You can register with the Claypath and University Medical Group via a quick and easy to complete online form. There are also a range of other medical practices in Durham which you may want to consider here.
What can I go to a GP/doctor for?
You can speak to the GP/doctor about any physical or mental health related issues. The GP/doctor will also be the person who you speak with to access specialist support or to gain a referral to a specialist treatment/service. Please see the university's essential medical information page for more information Essential Medical information.
I am an international student; can I bring my medication over to the UK?
I am on medication, can I get the same medication in the UK?
It may not always be possible for UK GP/doctors to prescribe the same medication. It is strongly recommended that students speak to their current doctor at home to make a plan, well in advance of their move to Durham. It may not always be possible to arrange a GP/doctor appointment immediately upon arrival, so students should bring enough medication to last until they can see a GP/doctor in Durham. To speed up the process, it is recommended that students register with a Durham GP/doctor as soon as they have a Durham address. This can normally be done online.
For students taking ADHD medication, please see here for further guidance.
Can my parents/guardians speak with the university on my behalf?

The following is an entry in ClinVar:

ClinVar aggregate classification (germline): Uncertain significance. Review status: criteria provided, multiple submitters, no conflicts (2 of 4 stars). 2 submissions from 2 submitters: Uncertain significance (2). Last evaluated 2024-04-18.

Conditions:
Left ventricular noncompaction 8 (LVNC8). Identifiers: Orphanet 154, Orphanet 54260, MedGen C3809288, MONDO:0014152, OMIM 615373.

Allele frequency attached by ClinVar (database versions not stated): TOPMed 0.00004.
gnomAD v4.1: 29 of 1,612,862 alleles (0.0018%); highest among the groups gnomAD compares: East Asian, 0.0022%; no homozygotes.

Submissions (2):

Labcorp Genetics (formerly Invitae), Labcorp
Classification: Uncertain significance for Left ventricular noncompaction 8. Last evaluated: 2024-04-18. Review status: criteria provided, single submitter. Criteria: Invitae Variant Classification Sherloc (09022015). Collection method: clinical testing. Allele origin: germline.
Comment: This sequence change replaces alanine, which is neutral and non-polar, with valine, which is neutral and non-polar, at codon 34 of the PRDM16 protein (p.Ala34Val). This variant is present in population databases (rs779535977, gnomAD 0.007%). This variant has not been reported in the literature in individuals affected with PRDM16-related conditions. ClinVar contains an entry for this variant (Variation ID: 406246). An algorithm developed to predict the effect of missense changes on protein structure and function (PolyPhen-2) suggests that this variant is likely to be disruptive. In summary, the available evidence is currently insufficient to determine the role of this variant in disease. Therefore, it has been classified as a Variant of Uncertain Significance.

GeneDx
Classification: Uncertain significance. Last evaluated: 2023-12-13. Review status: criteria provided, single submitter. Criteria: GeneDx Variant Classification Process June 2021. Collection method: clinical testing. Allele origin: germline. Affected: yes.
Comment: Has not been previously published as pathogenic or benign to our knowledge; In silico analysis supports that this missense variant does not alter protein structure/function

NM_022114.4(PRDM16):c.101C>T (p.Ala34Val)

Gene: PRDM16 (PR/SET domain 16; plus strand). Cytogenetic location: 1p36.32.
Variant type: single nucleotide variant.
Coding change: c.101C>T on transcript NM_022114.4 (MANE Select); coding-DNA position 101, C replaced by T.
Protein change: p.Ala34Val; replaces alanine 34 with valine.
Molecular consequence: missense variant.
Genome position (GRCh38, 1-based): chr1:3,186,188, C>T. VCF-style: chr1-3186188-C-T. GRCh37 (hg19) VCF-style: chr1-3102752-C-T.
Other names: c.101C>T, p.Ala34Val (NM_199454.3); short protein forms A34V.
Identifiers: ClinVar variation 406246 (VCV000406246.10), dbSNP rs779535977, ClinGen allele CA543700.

At the age of 18 in the UK, you legally become an adult, which means the university needs third party consent from you to speak with your parents/guardians. If you would like your parents/guardians to speak with your college or Disability Support staff on your behalf, then ask each of the departments how to set up third party consent. Each department may have a different process but do approach them to set this up, if this is something you are interested in doing.
I am a parent; how do I ensure support from the university is in place for my child?
In order to communicate with parents/guardians, the university does need third party consent in place. If we do not have third party consent in place, it does mean that the university is unable to talk with you about your child. Do look at the above question on how to get third party consent in place.
If third party consent is not in place, we can give general advice on ways you can help your child receive the support they need. For example, over the summer months:
Helping your child with a list of questions they may want answers to.
Setting up appointments with departments (such as Disability Support) your child may want to talk with.
Helping your child gather any medical evidence they may need for their support.
Helping your child prepare for university is vital as it means the support can be put in place sooner.
I am a parent/guardian, will the college staff / Disability Advisers / Counselling and Mental Health Service, check on my child regularly to ensure that they are ok?
Unfortunately, we would be unable to check on each individual student. We would always advise that your child seeks the support, so we get them the support they need.
However, if you are concerned about your child please review our dedicated webpage here.